Construction Fuel Consumption Index, May 2012, Wright Express
The Construction Fuel Consumption Index relates fuel purchases to construction activity, as shown here (blue line) in comparison to total construction put in place (dotted red line).
Photo credit: Wright Express Inc.
Wright Express Corporation, in collaboration with IHS, said its Construction Fuel Consumption Index (FCI) increased 4.5% in May and is 5.1% higher than May 2011.
The Construction FCI measures national fuel consumption statistics for the construction industry by analyzing transaction data from the Wright Express network of more than 180,000 fuel and vehicle maintenance locations, including over 90% of domestic fuel retailers and 45,000 vehicle maintenance locations. The FCI is intended to provide an up-to-date indication of U.S. construction activity.
Last month’s Wright Express Construction FCI accurately depicted weakness evident in many of the government’s subsequent releases of construction data. Construction spending excluding improvements declined 0.2% in April. Private nonresidential spending decreased by 0.2%, although private residential construction excluding improvements rose 2.1%. Total construction put in place increased by 0.3% in April.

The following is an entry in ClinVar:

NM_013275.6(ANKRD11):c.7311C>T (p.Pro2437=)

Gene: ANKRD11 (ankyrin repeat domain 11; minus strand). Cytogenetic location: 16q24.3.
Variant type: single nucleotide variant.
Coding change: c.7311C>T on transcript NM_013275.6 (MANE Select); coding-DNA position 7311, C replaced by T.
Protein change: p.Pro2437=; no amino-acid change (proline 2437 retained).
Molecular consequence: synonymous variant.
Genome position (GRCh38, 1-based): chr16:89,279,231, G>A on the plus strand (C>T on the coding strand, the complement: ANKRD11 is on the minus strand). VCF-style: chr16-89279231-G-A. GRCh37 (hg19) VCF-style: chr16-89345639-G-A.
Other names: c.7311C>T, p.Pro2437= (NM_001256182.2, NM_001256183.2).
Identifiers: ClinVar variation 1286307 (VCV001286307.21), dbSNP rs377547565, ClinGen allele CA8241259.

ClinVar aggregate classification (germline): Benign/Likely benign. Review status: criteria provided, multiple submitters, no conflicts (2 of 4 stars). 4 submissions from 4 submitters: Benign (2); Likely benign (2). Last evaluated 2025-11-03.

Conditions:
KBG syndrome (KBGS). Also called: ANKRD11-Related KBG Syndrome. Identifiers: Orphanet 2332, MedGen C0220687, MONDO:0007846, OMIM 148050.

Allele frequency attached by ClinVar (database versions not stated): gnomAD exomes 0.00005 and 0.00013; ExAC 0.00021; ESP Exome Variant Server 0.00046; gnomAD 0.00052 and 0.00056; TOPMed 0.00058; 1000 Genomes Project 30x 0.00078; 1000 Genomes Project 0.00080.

According to IHS analysis, the Construction FCI's up-and-down movement in recent months suggests that the industry’s recovery remains fragile. After three years of depressed construction,new housing inventory is beginning to tighten. New home sales rose 3.3% in April, and estimates for the previous three months were revised upward. The new home sales market is unquestionably improving, although activity is still less than half of normal. Inventory continues to shrink, and builders are expected to replenish stocks by ramping up starts once demand rebounds.
Getting rid of excess housing could, nevertheless, drag on. The homeowner vacancy rate measuring the proportion of homes that are vacant and for sale was 2.3% at the end of 2011, suggesting a glut of about half a million houses. Eliminating the housing surplus could take less than two years at the current pace, but will probably take longer because it is concentrated in a few high-unemployment states.